This camera viewpoint shift also resolved problems from a graphical standpoint. Legendary Nintendo developer Shigeru Miyamoto wanted Ocarina of Time to be a first-person game due to the N64’s hardware limitations. The decision to have a child and adult form of Link changed this, and led to a third-person game being developed instead. 

Altering the game midway through development led to all sorts of development headaches, not least from a camera perspective. It wasn’t until Mario 64 camera programmer Takumi Kawagoe was drafted in for his expertise in this area that solutions were found. Kawagoe helped develop new camera angles for Ocarina of Time’s third-person perspective, and these have seemingly been referenced throughout the industry since. Whatever game you’re currently playing, that title’s camera placement was no doubt influenced by Kawagoe in some way.

Nintendo’s decision to push for a 3D Zelda title created another issue - how they would depict Hyrule in multidimensional form? With no 3D world template to follow, Nintendo’s decision to build an open world, instead of the lived-in world of Mario 64, answered this. The addition of Hyrule Field gave a “hub” for players to head off to Hyrule’s different locations, while Epona - Link’s loyal horse - provided a quicker means of transport than running around on foot. And who could forget the inclusion of the “carrot stamina” mechanic that prevented players from depending on Epona too much? This acted as a way to stop players exploiting Epona’s “fast-travel” function - features that would later play a part in other series such as iconic Rockstar franchise Red Dead Redemption.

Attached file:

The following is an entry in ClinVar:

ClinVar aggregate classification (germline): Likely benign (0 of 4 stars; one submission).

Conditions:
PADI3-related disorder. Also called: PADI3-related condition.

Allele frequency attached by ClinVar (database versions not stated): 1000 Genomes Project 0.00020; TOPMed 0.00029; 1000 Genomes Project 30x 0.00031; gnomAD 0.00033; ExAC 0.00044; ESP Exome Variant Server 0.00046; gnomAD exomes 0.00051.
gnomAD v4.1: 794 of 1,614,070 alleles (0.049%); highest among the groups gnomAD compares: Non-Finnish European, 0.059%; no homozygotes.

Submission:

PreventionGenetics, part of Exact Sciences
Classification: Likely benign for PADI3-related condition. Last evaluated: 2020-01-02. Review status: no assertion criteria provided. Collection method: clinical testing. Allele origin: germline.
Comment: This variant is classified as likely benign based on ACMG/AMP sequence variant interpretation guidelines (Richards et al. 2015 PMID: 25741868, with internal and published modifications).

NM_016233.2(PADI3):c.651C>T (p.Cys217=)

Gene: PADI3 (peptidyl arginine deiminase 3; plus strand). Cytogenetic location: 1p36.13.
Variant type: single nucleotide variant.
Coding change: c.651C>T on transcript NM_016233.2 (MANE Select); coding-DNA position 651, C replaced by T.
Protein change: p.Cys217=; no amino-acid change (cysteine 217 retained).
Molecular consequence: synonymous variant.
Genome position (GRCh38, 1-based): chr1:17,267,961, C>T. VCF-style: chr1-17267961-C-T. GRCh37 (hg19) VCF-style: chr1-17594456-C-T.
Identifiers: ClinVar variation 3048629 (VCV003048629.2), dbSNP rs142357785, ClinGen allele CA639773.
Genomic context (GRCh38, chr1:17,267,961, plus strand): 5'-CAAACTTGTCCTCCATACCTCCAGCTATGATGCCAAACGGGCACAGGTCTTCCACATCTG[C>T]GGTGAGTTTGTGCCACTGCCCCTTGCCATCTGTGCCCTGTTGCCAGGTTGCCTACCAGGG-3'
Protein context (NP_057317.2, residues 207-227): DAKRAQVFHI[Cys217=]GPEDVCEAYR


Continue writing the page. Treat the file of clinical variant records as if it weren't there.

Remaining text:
Technological advancements proved key

With Ocarina of Time’s 3D graphics needing a touch of realism, mocap technology was used to help capture lifelike movements. Link mounting Epona and the fluid movements for the game’s sword fighting benefitted from this, and gave a genuine feel to manoeuvres. With many developers now utilising mocap technology, Nintendo’s decision to adopt this approach were definitely innovative for the time.

Restrictions in Nintendo’s in-game engine also caused headaches throughout. The creation of an entirely new engine was required to show off Hyrule Field and the other locations within the world, enable the game’s 3D cutscenes, and introduce a new form of entertainment that Miyamoto labelled “interactive media”. Much like Nintendo’s use of mocap, the fact that many developers now use cutscenes and build new engines, to match their ambitious designs, serve only as extra factors that Ocarina of Time was ahead of the curve.

Best game of all time?

Ocarina of Time had a lot riding on its shoulders in 1998. It could have crashed and burned due to a lengthy development cycle, 3D gaming still being in its infancy, and the amount of risks that Nintendo took with its design and gameplay mechanics. 

The impact that these innovations have had on the games industry have proved that the rewards were worth the risk. The problems Nintendo solved back then have been influential across gaming genres and, whilst public acknowledgment of this influence is thin on the ground, it’s difficult not to view Ocarina of Time as one of the fathers of modern gaming.

It’s hard to understate the effect that Ocarina of Time has had on the industry. There are plenty of reasons why it is considered an all-time great, and why all gamers - no matter their affiliation - wax lyrical about a quarter of a century on. Games wouldn’t be what they are today without Ocarina of Time, which demonstrates there’s probably no game more deserving of the “best game ever” title.